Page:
Timeline shows changes to AP style

Journalism in the Americas

“Ms.” arrived in 1980. “Illegal immigrant” entered in 2004 (and left this year). The hyphen in “e-mail” left the building in March 2011.

Zach Dyer catalogs these and other changes to the AP Stylebook since 1980 in a nifty interactive timeline. The news collective’s process for changing style is “fairly democratic,” he reports after a conversation with AP Deputy Standards Editor David Minthorn:

For a more controversial term, like “illegal immigrant,” Minthorn said the organization considered feedback from its editors, some of who cover immigration, and took a vote. “It wasn’t unanimous but there was a strong majority,” he observed.

In 2010 my coworker Mallary Tenore wrote about how AP’s Stylebook updates provided continually updated guidance on subjects as diverse as how to pronounce Port-au-Prince and the difference between Parmesan and Parmigiano-Reggiano. Recently the Stylebook’s Twitter account even provided a tutorial on Cobb salads:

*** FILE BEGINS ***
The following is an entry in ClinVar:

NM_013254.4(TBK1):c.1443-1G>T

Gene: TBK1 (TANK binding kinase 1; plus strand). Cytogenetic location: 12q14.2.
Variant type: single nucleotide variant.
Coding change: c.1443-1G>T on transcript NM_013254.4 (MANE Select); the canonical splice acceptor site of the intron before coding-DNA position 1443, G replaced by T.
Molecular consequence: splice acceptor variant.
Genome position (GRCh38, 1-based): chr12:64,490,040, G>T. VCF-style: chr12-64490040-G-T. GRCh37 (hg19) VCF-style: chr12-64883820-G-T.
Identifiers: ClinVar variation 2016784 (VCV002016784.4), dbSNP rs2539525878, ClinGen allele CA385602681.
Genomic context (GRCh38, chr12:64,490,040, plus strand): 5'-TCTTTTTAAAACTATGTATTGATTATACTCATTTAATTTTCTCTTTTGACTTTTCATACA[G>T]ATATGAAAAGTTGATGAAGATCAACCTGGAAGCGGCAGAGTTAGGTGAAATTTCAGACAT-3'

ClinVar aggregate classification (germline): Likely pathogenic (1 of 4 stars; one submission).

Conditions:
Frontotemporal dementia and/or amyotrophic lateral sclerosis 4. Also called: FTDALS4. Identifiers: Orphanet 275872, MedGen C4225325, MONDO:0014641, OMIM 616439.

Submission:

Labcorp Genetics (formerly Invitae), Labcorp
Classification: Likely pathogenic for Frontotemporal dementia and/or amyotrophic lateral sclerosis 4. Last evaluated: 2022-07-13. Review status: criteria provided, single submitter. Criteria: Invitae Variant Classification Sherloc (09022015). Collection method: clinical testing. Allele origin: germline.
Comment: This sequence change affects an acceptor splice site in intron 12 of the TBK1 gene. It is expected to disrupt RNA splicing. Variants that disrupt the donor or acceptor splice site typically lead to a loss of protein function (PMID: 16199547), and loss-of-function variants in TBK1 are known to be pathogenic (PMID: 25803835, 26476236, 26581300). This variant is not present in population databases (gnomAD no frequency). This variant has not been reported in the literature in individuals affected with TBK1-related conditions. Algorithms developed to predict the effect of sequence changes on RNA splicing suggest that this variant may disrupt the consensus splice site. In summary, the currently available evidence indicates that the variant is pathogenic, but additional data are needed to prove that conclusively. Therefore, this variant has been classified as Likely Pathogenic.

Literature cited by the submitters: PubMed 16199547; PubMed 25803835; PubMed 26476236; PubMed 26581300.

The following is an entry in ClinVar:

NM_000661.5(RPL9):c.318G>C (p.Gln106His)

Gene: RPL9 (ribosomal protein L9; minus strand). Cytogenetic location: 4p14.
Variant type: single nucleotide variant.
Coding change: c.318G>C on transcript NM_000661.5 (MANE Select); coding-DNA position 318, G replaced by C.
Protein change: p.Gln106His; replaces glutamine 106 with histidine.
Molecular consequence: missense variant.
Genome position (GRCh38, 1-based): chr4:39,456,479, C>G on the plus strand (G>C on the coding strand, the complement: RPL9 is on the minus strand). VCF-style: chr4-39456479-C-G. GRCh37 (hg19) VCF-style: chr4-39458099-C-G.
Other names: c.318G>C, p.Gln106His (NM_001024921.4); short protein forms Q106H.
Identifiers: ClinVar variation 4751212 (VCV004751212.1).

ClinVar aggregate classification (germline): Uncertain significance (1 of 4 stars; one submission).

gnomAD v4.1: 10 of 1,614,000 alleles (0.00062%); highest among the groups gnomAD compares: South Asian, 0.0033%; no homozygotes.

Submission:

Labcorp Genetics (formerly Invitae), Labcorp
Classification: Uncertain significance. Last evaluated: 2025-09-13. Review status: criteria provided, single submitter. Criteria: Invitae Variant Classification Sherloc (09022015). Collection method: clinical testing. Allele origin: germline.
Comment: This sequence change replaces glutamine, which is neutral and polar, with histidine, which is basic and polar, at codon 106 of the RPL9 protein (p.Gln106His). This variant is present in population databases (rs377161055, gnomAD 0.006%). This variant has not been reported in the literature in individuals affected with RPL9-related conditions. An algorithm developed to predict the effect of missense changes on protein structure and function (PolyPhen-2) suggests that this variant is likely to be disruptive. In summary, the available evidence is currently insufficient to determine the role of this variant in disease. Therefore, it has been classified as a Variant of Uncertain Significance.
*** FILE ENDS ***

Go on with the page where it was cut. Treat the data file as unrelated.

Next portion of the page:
Related: AP changes style on ‘underway’: Copy editors react | What data & algorithms teach us about the language news orgs use

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    Zach, do you think AP or NYT will ever go to lowercase for internet as UK has already done or will USA keep the CAP Internet instead? What’s your POV on internet vs Internet? Both AP and NYT told they are aware of the situation but not considering lowercasing it at this time, maybe in future though. Your take? also Zach, does AP ever say anthing about the term “scare quotes”? Should it be in quotes as a term or not, or not even used at all, since the term has no meaning and no original coiner.